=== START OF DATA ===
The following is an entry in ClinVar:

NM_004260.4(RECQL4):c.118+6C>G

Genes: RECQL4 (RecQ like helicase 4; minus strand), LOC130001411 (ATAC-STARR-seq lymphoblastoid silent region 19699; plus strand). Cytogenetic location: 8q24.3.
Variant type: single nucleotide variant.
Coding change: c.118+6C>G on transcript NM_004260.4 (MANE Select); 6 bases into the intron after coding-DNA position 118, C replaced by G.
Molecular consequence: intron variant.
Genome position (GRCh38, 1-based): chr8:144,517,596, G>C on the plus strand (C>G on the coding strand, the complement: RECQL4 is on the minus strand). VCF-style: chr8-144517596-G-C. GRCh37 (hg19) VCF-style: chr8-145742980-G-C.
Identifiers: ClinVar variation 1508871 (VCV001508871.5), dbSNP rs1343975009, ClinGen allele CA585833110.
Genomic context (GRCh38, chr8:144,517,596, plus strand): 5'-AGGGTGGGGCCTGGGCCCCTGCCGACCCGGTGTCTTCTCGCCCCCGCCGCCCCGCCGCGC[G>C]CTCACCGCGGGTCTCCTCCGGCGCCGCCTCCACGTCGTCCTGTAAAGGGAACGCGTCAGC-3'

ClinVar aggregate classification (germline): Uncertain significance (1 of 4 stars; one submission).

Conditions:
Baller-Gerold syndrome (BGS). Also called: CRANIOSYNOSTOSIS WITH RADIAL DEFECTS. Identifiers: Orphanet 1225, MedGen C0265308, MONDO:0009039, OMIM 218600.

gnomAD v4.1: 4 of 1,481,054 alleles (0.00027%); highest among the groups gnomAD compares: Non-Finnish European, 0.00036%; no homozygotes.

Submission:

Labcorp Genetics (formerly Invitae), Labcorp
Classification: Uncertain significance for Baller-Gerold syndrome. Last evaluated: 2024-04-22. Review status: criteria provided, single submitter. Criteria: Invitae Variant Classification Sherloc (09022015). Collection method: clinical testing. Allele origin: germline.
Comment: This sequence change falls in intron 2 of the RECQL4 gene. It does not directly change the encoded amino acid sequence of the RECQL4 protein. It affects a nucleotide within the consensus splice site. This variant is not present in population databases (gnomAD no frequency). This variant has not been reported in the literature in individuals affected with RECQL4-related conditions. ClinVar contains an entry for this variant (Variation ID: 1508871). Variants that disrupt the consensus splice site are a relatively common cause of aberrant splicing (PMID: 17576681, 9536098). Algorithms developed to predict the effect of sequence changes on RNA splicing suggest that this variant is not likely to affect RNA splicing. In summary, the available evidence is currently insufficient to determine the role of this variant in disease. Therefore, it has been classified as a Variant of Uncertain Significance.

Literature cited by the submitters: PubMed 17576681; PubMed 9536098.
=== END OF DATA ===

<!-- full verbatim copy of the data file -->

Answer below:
The following is an entry in ClinVar:

NM_004260.4(RECQL4):c.118+6C>G

Genes: RECQL4 (RecQ like helicase 4; minus strand), LOC130001411 (ATAC-STARR-seq lymphoblastoid silent region 19699; plus strand). Cytogenetic location: 8q24.3.
Variant type: single nucleotide variant.
Coding change: c.118+6C>G on transcript NM_004260.4 (MANE Select); 6 bases into the intron after coding-DNA position 118, C replaced by G.
Molecular consequence: intron variant.
Genome position (GRCh38, 1-based): chr8:144,517,596, G>C on the plus strand (C>G on the coding strand, the complement: RECQL4 is on the minus strand). VCF-style: chr8-144517596-G-C. GRCh37 (hg19) VCF-style: chr8-145742980-G-C.
Identifiers: ClinVar variation 1508871 (VCV001508871.5), dbSNP rs1343975009, ClinGen allele CA585833110.
Genomic context (GRCh38, chr8:144,517,596, plus strand): 5'-AGGGTGGGGCCTGGGCCCCTGCCGACCCGGTGTCTTCTCGCCCCCGCCGCCCCGCCGCGC[G>C]CTCACCGCGGGTCTCCTCCGGCGCCGCCTCCACGTCGTCCTGTAAAGGGAACGCGTCAGC-3'

ClinVar aggregate classification (germline): Uncertain significance (1 of 4 stars; one submission).

Conditions:
Baller-Gerold syndrome (BGS). Also called: CRANIOSYNOSTOSIS WITH RADIAL DEFECTS. Identifiers: Orphanet 1225, MedGen C0265308, MONDO:0009039, OMIM 218600.

gnomAD v4.1: 4 of 1,481,054 alleles (0.00027%); highest among the groups gnomAD compares: Non-Finnish European, 0.00036%; no homozygotes.

Submission:

Labcorp Genetics (formerly Invitae), Labcorp
Classification: Uncertain significance for Baller-Gerold syndrome. Last evaluated: 2024-04-22. Review status: criteria provided, single submitter. Criteria: Invitae Variant Classification Sherloc (09022015). Collection method: clinical testing. Allele origin: germline.
Comment: This sequence change falls in intron 2 of the RECQL4 gene. It does not directly change the encoded amino acid sequence of the RECQL4 protein. It affects a nucleotide within the consensus splice site. This variant is not present in population databases (gnomAD no frequency). This variant has not been reported in the literature in individuals affected with RECQL4-related conditions. ClinVar contains an entry for this variant (Variation ID: 1508871). Variants that disrupt the consensus splice site are a relatively common cause of aberrant splicing (PMID: 17576681, 9536098). Algorithms developed to predict the effect of sequence changes on RNA splicing suggest that this variant is not likely to affect RNA splicing. In summary, the available evidence is currently insufficient to determine the role of this variant in disease. Therefore, it has been classified as a Variant of Uncertain Significance.

Literature cited by the submitters: PubMed 17576681; PubMed 9536098.